Bevan Marten, the lawyer on a one-man crusade to ensure parents can name their children Justice, is still fighting.
Back in January I wrote an article for this website arguing that people should be allowed to name a child “Justice”. It is a name that is often rejected by New Zealand’s Registrar of Births, Deaths and Marriages, and I think that’s the wrong call, so I offered to take a case for free if a family wanted me to.
It did not take long. I was contacted by a lovely couple who had their infant’s name rejected. They wanted to call him Justus.
I wrote a fiery lawyer-type letter to the registrar and asked for reconsideration. I cited case law. I invoked the Bible. I mentioned the soft “J” sounding almost like a “Y”.
The registrar replied and politely agreed to accept the name.
Victory for Baby Justus had come quickly, and I was thrilled for his parents.
But this did not secure the fate of the next little Justice (or Justus) whose parents might not have the opportunity of fighting back. The registrar’s decision in such a case is specific to that particular child – it does not set a precedent.
I had to press on.
Conveniently, a friend pointed out, parliament was reviewing the Births, Deaths and Marriages Registration Act. I could go straight to the top!
There I was on the 4th of April, in Committee Room 7, with a whole bunch of lovely people fighting the good fight on gender identity. We were all ready to give the Governance and Administration Select Committee a piece of our minds.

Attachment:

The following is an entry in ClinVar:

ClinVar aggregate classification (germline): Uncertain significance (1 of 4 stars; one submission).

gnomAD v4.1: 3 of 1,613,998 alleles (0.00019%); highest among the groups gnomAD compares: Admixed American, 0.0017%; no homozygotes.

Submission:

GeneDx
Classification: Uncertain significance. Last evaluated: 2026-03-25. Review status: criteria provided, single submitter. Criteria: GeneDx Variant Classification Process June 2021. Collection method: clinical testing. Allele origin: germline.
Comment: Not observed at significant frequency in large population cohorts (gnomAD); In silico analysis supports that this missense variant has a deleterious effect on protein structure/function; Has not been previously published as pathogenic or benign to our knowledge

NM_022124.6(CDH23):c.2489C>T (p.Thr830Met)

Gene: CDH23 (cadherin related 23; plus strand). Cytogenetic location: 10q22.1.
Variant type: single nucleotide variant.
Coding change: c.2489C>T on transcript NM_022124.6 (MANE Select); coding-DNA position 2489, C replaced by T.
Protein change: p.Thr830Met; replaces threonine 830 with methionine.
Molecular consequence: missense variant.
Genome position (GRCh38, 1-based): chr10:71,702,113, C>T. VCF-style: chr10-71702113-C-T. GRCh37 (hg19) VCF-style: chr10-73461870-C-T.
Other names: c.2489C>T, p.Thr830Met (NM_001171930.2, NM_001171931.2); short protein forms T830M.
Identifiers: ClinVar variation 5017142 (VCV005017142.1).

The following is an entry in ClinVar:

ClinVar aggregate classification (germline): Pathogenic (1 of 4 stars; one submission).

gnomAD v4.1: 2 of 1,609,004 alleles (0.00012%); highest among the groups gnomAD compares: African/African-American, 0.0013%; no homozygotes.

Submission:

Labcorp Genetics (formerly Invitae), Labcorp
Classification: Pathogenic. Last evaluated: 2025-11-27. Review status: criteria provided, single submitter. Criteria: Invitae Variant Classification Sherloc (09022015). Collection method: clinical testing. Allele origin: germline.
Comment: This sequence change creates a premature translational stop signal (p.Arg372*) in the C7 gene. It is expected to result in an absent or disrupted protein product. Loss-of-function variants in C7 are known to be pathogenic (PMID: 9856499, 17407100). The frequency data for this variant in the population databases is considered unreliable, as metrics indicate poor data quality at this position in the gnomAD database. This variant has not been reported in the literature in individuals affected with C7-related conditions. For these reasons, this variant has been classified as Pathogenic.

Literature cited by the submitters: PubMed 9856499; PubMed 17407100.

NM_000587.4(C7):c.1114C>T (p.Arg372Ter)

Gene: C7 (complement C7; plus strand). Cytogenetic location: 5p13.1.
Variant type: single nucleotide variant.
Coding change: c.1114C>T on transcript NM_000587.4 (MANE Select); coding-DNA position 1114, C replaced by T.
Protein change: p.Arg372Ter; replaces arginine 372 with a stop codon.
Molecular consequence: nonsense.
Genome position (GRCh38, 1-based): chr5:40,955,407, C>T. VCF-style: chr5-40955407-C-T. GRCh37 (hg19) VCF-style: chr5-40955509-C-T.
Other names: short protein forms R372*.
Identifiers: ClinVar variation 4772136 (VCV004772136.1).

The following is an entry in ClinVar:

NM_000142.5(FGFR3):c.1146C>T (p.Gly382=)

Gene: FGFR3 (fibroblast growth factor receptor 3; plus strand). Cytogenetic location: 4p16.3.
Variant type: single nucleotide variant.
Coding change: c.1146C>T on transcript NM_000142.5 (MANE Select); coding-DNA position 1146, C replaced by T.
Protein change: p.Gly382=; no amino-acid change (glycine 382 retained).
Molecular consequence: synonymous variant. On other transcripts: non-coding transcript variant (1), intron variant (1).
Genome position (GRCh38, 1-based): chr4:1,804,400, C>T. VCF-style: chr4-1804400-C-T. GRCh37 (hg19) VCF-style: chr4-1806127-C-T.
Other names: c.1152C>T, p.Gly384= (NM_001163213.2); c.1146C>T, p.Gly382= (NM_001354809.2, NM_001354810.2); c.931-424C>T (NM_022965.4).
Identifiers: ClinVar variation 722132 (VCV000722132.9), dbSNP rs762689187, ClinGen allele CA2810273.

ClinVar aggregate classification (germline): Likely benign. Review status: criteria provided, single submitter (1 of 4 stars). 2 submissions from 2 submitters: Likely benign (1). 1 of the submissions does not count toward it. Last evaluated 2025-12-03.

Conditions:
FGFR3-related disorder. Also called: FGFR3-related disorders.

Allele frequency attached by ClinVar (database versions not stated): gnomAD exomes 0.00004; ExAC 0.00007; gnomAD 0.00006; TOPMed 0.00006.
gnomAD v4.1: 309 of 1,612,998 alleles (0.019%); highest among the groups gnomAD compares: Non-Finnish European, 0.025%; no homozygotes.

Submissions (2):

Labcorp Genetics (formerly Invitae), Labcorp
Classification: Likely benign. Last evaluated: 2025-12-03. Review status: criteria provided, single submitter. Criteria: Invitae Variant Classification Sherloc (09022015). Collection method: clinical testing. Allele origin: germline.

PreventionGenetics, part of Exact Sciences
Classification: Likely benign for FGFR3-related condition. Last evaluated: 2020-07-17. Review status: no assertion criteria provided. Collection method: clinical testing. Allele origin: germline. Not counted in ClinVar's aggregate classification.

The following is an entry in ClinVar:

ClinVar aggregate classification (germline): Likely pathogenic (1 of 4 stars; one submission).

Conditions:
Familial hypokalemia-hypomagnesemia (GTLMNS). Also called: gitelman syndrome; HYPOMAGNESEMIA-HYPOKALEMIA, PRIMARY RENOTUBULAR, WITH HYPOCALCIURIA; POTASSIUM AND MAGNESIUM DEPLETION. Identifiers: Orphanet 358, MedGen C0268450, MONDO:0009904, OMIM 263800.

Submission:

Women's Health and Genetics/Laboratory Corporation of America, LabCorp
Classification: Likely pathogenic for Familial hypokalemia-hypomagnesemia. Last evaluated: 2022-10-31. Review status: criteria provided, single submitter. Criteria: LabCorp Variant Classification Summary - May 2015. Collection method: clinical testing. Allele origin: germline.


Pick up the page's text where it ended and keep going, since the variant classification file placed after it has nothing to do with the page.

The committee received my submission warmly. Some of them knew people called Justice! It was looking positive.
My argument was that while there is a small risk of someone called Justice being confused for a senior court judge later in life, this was outweighed by the positive features of the name. Justice is a virtue, a concept central to New Zealand life. If a small number of people want to name their child after a concept like that then let them.
The Registrar of Births, Deaths and Marriages is on record saying their office lets the name through some of the time – why have the law applied unequally to some families? Why put them through the hassle and uncertainty of a Family Court appeal, as the law currently requires?
Turns out not everyone sees it that way. The Select Committee’s report came out on 10 August and there was … no mention of the issue. So Brett Hudson MP (the committee chair) and the rest of them evidently don’t care. A heartless mob!
That means the Hon Tracey Martin has some work to do. She is the government member in charge of the bill, and it is not too late to slip in a tiny amendment that will help all those tiny people whose parents just want them to bear a lovingly chosen name with meaning.
Dr Bevan Marten is a Senior Lecturer in the School of Law at Victoria University of Wellington, and a Partner at Izard Weston.